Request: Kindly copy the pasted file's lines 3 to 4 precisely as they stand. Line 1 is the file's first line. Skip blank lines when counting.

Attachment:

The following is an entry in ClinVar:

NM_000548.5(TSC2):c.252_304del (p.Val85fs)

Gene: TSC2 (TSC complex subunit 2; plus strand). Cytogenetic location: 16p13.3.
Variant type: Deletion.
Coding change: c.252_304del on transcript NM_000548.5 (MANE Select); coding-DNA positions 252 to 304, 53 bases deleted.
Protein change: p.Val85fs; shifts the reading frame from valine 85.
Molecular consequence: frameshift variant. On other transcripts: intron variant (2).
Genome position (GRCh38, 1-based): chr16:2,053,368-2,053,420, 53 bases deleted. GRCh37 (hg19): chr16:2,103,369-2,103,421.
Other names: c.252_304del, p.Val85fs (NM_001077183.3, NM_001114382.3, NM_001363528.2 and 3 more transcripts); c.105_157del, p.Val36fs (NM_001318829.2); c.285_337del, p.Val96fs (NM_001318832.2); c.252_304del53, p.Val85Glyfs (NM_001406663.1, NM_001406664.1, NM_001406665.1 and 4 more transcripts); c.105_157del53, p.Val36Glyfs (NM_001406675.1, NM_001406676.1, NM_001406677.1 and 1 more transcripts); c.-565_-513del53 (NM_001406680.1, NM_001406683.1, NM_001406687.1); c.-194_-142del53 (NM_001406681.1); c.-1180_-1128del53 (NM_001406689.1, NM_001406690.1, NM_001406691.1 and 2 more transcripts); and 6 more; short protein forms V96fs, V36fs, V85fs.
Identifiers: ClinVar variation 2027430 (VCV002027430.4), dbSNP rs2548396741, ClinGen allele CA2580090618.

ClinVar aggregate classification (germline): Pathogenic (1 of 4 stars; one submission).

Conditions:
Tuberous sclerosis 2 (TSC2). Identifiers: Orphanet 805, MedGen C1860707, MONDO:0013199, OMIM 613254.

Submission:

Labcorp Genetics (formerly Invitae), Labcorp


Gene: TSC2 (TSC complex subunit 2; plus strand). Cytogenetic location: 16p13.3.
Variant type: Deletion.